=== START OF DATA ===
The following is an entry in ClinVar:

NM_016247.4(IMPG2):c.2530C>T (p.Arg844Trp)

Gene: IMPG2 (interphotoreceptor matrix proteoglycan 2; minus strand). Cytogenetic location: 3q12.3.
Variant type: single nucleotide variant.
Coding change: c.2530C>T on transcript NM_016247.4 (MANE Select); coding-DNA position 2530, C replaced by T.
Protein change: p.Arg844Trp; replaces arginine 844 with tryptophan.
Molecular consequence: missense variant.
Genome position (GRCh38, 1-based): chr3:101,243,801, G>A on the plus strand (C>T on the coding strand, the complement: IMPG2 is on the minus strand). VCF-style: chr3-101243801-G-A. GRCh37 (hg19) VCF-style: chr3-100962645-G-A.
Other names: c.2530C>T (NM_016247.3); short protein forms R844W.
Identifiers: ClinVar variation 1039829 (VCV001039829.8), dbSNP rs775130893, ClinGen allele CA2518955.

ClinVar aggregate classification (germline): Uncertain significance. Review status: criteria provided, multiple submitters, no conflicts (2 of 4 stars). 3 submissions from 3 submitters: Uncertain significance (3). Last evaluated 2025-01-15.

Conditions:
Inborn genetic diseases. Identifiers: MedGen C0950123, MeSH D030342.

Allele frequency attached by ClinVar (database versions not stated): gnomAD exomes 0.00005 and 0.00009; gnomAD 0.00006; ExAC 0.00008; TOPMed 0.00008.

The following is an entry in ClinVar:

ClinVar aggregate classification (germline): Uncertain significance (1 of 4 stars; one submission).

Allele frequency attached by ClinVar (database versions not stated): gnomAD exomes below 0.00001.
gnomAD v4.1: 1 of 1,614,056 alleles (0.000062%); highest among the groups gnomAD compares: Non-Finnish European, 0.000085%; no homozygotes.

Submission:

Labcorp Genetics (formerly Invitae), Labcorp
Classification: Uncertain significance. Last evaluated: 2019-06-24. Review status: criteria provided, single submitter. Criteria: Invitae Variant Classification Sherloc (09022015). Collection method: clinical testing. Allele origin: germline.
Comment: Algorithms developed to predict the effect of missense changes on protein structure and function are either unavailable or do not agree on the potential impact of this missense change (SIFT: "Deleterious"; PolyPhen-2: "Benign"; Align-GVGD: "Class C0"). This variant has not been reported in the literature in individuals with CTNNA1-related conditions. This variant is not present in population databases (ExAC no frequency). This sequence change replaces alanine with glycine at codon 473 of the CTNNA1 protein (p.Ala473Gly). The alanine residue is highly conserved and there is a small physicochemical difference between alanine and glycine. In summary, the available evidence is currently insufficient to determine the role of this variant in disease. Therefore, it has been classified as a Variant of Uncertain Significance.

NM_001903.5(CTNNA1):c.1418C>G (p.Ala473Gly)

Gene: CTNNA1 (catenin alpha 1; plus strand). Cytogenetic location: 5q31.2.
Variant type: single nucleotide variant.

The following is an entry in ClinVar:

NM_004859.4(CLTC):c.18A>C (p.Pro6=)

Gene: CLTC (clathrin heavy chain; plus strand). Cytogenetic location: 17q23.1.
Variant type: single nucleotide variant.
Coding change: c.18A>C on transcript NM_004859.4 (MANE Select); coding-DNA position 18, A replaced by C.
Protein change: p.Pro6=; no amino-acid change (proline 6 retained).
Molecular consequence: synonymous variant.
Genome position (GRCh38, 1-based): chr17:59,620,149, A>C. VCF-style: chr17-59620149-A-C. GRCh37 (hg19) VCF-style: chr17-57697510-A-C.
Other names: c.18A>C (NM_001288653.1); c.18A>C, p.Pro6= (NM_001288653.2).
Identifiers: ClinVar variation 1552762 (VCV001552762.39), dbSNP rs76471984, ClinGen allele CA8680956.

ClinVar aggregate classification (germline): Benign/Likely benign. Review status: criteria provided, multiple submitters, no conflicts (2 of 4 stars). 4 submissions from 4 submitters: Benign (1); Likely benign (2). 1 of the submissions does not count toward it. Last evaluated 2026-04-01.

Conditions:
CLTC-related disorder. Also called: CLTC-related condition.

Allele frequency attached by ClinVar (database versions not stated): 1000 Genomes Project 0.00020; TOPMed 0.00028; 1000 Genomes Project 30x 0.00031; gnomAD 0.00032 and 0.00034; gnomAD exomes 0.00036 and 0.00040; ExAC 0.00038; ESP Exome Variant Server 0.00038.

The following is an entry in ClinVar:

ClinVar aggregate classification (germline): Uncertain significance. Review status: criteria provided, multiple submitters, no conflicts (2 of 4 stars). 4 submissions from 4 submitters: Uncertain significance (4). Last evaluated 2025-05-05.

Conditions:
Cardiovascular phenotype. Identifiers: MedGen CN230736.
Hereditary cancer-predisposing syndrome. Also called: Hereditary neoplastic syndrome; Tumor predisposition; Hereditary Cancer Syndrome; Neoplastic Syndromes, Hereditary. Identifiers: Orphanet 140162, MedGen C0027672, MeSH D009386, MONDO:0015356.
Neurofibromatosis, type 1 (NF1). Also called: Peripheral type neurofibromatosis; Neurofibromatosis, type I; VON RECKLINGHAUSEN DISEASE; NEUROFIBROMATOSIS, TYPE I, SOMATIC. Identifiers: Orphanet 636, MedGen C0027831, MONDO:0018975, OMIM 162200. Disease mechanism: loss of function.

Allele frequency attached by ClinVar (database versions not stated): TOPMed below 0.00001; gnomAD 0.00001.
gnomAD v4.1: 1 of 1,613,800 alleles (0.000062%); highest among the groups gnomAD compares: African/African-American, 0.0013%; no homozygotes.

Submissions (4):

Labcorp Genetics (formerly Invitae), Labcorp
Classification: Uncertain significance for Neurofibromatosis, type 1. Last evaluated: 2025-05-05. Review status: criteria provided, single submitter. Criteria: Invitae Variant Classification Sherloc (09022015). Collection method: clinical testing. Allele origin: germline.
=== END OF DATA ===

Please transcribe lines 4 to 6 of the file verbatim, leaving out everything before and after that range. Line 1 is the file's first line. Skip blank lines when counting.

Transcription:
Variant type: single nucleotide variant.
Coding change: c.2530C>T on transcript NM_016247.4 (MANE Select); coding-DNA position 2530, C replaced by T.
Protein change: p.Arg844Trp; replaces arginine 844 with tryptophan.